Fewer conservation issues are as controversial and polarizing as the protection status of gray wolves, but the U.S. Fish and Wildlife Service (USFWS) is continuing its efforts to return control of the species back to states. The current shutdown of the federal government may have closed the wildlife agency’s offices, but it has not changed the USFWS’ drive to delist gray wolves from the list of endangered and threatened species. Control of gray wolves in the Great Lakes and Northern Rocky Mountain regions has already been returned to state agencies, but doing so for the rest of the country is a bit more complicated.

Recovery goals set for regions where the species has already been delisted have been met, with wolf numbers exceeding some targets by as much as 300 percent. States such as Minnesota, Idaho, Montana, Wyoming, Wisconsin, and Michigan hold or are in the process of setting up management hunts to control an increasing wolf population. These reintroduced predators often come into conflict with ranchers and rural residents. Wolves can pose a threat to livestock, domestic animals, and although attacks on humans are rare, many living in wolf territory say they are uncomfortable with their proximity to wolves.

Other states, however, do not hold large populations of wolves. Opponents of national delisting say that the species has only been returned to a fraction of their native range. According to Science Magazine, the USFWS drew heat earlier this month when it excluded several scientists from an expert panel, which opponents say was motivated by their anti-delisting views. The panel was to be a part of an accelerated peer review of the federal delisting proposal. Although the review is being conducted by a private independent firm, the USFWS retains control over which scientists are selected for the panel. In an effort to bolster public confidence, the USFWS announced earlier this week that a new independent panel will be chosen for the peer review process. In addition, the agency will be extending the original 90-day public comment period to October 28.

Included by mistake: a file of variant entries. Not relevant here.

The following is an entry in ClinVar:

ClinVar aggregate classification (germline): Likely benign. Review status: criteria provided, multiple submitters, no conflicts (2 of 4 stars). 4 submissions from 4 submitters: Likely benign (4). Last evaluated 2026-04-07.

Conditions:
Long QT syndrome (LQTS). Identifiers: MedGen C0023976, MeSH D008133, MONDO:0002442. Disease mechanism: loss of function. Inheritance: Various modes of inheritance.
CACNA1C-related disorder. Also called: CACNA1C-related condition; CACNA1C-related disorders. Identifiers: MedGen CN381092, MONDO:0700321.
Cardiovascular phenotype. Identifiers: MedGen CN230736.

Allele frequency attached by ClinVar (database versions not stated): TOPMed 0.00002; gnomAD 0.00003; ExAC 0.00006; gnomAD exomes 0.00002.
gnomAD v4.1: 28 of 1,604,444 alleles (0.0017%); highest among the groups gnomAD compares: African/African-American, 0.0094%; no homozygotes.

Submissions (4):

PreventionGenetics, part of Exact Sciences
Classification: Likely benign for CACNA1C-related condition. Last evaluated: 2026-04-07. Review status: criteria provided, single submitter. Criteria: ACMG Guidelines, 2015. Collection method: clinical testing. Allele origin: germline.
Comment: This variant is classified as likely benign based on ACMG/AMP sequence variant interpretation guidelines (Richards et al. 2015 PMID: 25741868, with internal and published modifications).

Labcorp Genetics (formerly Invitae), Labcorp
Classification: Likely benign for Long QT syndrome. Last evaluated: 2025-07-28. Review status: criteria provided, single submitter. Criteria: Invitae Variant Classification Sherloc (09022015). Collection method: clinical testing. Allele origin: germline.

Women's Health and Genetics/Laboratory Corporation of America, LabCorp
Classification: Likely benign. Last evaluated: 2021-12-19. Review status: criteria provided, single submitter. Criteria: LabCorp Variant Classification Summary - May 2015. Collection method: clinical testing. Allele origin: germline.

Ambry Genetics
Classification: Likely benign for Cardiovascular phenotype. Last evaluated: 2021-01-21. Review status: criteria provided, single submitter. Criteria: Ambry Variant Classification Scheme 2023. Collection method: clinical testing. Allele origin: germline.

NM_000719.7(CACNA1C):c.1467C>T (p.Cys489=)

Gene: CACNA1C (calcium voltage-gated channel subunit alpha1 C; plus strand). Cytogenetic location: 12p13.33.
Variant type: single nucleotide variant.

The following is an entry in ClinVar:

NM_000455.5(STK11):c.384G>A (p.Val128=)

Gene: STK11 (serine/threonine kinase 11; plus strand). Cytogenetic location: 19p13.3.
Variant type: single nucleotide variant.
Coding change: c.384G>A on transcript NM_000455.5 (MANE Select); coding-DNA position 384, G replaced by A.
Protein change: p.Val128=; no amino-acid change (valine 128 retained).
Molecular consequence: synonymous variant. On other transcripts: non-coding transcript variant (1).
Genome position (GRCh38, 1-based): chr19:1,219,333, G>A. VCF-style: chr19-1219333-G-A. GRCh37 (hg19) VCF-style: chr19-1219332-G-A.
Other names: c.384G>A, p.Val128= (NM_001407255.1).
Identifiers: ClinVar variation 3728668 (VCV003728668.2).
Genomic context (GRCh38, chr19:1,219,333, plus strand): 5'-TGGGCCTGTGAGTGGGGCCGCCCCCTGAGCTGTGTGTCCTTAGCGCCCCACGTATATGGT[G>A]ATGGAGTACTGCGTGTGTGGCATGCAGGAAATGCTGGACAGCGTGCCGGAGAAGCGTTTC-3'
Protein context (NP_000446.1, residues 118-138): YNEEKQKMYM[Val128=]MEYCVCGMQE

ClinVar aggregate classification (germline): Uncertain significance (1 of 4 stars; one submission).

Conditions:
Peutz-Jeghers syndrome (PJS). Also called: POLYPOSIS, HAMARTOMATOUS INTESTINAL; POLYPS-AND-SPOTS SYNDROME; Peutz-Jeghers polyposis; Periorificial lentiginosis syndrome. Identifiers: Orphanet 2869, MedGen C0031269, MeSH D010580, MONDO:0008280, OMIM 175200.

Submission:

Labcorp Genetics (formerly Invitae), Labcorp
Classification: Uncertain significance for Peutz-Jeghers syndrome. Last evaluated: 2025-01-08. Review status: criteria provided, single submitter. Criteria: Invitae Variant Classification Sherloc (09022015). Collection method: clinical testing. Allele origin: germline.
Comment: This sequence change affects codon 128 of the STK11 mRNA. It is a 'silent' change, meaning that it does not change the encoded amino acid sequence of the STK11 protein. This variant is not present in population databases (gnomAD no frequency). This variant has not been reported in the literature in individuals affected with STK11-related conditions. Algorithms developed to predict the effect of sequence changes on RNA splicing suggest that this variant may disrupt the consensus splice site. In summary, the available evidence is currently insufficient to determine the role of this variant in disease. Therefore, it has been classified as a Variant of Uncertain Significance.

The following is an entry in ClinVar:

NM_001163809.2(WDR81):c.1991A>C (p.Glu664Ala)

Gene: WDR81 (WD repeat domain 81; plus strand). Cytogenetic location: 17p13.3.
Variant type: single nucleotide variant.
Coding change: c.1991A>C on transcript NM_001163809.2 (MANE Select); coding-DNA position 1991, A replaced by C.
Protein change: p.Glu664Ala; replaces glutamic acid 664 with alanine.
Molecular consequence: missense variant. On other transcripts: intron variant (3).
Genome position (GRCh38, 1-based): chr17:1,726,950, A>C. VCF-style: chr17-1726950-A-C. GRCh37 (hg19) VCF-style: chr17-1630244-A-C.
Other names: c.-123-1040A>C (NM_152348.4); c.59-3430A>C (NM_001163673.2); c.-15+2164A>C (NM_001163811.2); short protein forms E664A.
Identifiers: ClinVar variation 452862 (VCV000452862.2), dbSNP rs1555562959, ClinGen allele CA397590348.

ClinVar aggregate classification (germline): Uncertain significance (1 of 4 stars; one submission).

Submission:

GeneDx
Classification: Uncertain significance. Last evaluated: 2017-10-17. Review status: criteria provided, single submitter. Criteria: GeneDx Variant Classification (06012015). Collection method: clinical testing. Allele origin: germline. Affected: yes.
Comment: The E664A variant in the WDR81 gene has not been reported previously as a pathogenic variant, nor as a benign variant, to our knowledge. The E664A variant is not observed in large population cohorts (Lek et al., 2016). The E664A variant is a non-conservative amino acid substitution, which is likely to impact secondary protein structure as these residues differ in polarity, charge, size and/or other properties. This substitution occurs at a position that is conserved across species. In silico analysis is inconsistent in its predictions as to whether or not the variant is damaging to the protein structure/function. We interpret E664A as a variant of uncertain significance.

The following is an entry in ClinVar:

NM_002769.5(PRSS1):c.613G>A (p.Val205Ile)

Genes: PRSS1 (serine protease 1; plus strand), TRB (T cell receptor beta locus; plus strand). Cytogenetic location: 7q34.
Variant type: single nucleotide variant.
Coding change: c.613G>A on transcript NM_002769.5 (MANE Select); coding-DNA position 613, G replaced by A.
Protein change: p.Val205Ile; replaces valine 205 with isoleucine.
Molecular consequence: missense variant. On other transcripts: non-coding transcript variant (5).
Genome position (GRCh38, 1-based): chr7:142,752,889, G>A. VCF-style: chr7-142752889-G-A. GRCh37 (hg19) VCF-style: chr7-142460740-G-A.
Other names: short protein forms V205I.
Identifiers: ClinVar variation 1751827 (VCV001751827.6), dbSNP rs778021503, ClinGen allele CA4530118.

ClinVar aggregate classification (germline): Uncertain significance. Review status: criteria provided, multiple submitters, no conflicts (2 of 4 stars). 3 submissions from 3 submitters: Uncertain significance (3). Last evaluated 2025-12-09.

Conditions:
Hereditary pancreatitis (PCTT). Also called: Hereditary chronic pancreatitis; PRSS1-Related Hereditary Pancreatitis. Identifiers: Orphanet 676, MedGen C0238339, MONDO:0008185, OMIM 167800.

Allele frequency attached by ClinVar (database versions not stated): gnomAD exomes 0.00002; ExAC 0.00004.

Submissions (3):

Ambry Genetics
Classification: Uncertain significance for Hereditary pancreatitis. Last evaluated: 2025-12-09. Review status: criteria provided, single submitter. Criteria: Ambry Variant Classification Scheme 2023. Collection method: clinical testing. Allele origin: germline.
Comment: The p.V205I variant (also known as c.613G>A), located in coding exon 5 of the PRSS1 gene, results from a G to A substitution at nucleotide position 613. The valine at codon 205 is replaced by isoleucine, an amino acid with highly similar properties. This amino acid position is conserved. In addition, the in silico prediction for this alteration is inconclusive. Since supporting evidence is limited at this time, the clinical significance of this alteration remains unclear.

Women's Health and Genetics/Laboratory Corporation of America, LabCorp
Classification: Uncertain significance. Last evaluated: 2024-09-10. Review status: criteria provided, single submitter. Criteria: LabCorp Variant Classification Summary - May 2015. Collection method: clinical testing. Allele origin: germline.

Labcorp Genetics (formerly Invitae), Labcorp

The USFWS, along with numerous conservation organizations around the country, say that the gray wolf has significantly recovered to the point where the species no longer needs federal protection. Current estimates put 7,000 to 11,000 animals in Alaska and roughly 6,100 in the Lower 48 states. It is a number that USFWS biologists say they are happy with, but opponents believe more time on the endangered species list would help entrench the wolves and perhaps reclaim a little bit more of their former territory. However, USFWS Service Director Dan Ashe tells the Associated Press that it was not the agency’s goal to restore the gray wolf to all of its previous range, but simply to keep it from extinction.

“Recovery of the wolf is one of the greatest conservation success stories in the history of our nation […] a poster child of what we can achieve through the protections of the Endangered Species Act even for our most imperiled species,” Ashe said.

Ashe believes that the gray wolf population is well established and stable enough to warrant delisting. The move is welcomed by many state wildlife officials, who are eager to take back the reigns of animals within their own borders.

The USFWS will be turning over the peer review process to the National Center for Ecological Analysis and Synthesis. Because of the government shutdown, public hearings are temporarily closed until further notice.

Image from Steve Jurvetson on the flickr Creative Commons

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